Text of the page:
- All Subjects: Education -- Political aspects
- All Subjects: Educational tests and measurements
- All Subjects: Students--Political activity
- Creators: Arizona State University. College of Education
- Creators: Bartlett, Tara
- Status: Published
Does school participatory budgeting (SPB) increase students’ political efficacy? SPB, which is implemented in thousands of schools around the world, is a democratic process of deliberation and decision-making in which students determine how to spend a portion of the school’s budget. We examined the impact of SPB on political efficacy in one middle school in Arizona. Our participants’ (n = 28) responses on survey items designed to measure self-perceived growth in political efficacy indicated a large effect size (Cohen’s d = 1.46), suggesting that SPB is an effective approach to civic pedagogy, with promising prospects for developing students’ political efficacy.
In the wake of both the end of court-ordered school desegregation and the growing popularity of accountability as a mechanism to maximize student achievement, the authors explore the association between racial segregation and the percentage of students passing high-stakes tests in Florida's schools. Results suggest that segregation matters in predicting school-level performance on the Florida Comprehensive Assessment Test after control for other known and purported predictors of standardized test performance. Also, these results suggest that neither recent efforts by the state of Florida to equalize the funding of education nor current efforts involving high-stakes testing will close the Black-White achievement gap without consideration of the racial distribution of students across schools.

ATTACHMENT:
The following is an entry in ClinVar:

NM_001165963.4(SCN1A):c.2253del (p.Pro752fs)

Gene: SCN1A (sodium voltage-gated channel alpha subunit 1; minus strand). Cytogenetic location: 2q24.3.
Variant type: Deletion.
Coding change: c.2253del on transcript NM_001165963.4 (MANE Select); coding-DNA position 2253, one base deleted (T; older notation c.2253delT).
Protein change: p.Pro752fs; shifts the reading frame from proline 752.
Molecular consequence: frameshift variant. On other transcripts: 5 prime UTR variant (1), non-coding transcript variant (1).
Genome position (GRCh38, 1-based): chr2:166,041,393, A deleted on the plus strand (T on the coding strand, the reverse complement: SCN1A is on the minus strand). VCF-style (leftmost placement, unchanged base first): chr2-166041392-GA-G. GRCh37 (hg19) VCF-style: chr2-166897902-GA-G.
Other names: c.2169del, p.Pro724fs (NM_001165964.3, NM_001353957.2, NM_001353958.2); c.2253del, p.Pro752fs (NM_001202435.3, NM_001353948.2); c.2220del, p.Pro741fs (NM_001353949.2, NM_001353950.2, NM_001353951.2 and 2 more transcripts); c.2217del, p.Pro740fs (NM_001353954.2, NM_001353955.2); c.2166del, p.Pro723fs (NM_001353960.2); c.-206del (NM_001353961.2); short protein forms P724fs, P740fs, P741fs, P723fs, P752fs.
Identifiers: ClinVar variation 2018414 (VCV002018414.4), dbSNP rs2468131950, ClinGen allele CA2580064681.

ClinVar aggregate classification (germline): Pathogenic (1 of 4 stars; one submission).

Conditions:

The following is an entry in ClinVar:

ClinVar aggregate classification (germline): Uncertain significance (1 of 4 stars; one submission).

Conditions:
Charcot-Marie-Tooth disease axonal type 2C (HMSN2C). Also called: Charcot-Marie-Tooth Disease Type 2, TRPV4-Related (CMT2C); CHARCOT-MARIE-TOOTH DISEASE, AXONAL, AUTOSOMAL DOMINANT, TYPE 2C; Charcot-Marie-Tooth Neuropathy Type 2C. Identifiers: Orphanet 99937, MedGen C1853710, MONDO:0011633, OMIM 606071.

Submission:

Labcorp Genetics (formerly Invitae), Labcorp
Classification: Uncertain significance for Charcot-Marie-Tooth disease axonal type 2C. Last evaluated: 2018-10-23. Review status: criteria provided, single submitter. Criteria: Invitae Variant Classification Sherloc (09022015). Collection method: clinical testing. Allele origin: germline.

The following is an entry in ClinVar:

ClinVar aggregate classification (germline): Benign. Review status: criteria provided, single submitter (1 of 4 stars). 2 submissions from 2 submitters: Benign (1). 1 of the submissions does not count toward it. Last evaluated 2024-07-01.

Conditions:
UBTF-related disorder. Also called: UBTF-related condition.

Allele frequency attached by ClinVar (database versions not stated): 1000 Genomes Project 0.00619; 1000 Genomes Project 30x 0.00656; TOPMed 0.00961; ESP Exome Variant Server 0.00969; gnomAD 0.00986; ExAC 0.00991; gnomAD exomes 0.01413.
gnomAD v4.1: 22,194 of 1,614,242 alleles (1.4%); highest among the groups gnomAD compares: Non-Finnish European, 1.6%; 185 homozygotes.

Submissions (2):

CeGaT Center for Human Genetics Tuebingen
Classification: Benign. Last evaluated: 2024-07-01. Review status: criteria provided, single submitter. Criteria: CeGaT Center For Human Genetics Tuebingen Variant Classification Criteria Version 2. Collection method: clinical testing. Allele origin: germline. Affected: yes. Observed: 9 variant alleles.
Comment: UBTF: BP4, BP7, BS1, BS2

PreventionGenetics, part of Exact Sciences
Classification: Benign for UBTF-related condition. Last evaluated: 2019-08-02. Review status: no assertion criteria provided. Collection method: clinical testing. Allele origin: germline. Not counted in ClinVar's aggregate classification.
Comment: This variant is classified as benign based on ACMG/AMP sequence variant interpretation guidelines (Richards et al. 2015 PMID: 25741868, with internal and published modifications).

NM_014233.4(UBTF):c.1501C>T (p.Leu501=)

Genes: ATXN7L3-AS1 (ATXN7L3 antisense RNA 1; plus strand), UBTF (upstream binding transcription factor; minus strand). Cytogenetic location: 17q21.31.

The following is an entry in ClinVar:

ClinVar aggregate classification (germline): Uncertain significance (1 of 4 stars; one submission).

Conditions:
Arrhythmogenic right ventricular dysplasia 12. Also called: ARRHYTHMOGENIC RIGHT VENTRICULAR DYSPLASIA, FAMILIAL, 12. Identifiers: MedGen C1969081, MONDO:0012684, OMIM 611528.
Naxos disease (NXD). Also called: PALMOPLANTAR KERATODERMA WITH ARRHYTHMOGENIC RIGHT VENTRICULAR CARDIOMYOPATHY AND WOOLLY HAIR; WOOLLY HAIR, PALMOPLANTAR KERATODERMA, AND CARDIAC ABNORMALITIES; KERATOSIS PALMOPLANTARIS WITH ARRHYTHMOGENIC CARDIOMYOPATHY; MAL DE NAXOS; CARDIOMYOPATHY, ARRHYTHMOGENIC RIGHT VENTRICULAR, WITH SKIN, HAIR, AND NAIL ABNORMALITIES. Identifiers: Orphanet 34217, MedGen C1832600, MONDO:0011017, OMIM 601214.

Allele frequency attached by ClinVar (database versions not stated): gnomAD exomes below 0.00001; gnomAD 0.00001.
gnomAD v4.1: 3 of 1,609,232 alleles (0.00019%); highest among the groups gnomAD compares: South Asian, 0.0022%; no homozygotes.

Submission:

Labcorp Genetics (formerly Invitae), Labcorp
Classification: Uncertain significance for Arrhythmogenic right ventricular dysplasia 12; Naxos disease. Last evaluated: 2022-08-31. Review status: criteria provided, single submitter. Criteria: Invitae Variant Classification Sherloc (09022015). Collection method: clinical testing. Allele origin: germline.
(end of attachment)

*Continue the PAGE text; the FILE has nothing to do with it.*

The recent battle reported from Washington about proposed national testing program does not tell the most important political story about high stakes tests. Politically popular school accountability systems in many states already revolve around statistical results of testing with high-stakes environments. The future of high stakes tests thus does not depend on what happens on Capitol Hill. Rather, the existence of tests depends largely on the political culture of published test results. Most critics of high-stakes testing do not talk about that culture, however. They typically focus on the practice legacy of testing, the ways in which testing creates perverse incentives against good teaching.
More important may be the political legacy, or how testing defines legitimate discussion about school politics. The consequence of statistical accountability systems will be the narrowing of purpose for schools, impatience with reform, and the continuing erosion of political support for publicly funded schools. Dissent from the high-stakes accountability regime that has developed around standardized testing, including proposals for professionalism and performance assessment, commonly fails to consider these political legacies. Alternatives to standardized testing which do not also connect schooling with the public at large will not be politically viable.